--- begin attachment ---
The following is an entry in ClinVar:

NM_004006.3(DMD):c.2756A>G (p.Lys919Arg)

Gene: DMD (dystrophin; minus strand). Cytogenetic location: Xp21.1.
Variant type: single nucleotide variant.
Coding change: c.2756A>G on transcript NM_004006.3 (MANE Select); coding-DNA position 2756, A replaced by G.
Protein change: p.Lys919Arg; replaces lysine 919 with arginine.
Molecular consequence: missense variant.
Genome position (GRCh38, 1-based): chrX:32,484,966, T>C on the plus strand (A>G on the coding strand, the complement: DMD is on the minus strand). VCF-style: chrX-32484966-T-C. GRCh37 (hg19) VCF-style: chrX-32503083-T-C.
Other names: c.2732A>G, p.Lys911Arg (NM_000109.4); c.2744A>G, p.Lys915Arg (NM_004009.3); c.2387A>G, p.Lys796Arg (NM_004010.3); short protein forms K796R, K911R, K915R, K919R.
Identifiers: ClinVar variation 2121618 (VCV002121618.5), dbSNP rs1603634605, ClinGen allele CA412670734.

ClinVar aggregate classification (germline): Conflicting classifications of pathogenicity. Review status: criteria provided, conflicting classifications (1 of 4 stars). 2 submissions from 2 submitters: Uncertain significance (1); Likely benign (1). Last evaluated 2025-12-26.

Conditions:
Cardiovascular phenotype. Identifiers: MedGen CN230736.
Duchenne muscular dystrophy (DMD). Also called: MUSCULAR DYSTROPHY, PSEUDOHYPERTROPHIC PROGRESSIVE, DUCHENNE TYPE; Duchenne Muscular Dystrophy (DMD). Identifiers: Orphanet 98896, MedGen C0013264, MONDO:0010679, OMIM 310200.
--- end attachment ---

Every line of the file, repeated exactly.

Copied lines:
The following is an entry in ClinVar:

NM_004006.3(DMD):c.2756A>G (p.Lys919Arg)

Gene: DMD (dystrophin; minus strand). Cytogenetic location: Xp21.1.
Variant type: single nucleotide variant.
Coding change: c.2756A>G on transcript NM_004006.3 (MANE Select); coding-DNA position 2756, A replaced by G.
Protein change: p.Lys919Arg; replaces lysine 919 with arginine.
Molecular consequence: missense variant.
Genome position (GRCh38, 1-based): chrX:32,484,966, T>C on the plus strand (A>G on the coding strand, the complement: DMD is on the minus strand). VCF-style: chrX-32484966-T-C. GRCh37 (hg19) VCF-style: chrX-32503083-T-C.
Other names: c.2732A>G, p.Lys911Arg (NM_000109.4); c.2744A>G, p.Lys915Arg (NM_004009.3); c.2387A>G, p.Lys796Arg (NM_004010.3); short protein forms K796R, K911R, K915R, K919R.
Identifiers: ClinVar variation 2121618 (VCV002121618.5), dbSNP rs1603634605, ClinGen allele CA412670734.

ClinVar aggregate classification (germline): Conflicting classifications of pathogenicity. Review status: criteria provided, conflicting classifications (1 of 4 stars). 2 submissions from 2 submitters: Uncertain significance (1); Likely benign (1). Last evaluated 2025-12-26.

Conditions:
Cardiovascular phenotype. Identifiers: MedGen CN230736.
Duchenne muscular dystrophy (DMD). Also called: MUSCULAR DYSTROPHY, PSEUDOHYPERTROPHIC PROGRESSIVE, DUCHENNE TYPE; Duchenne Muscular Dystrophy (DMD). Identifiers: Orphanet 98896, MedGen C0013264, MONDO:0010679, OMIM 310200.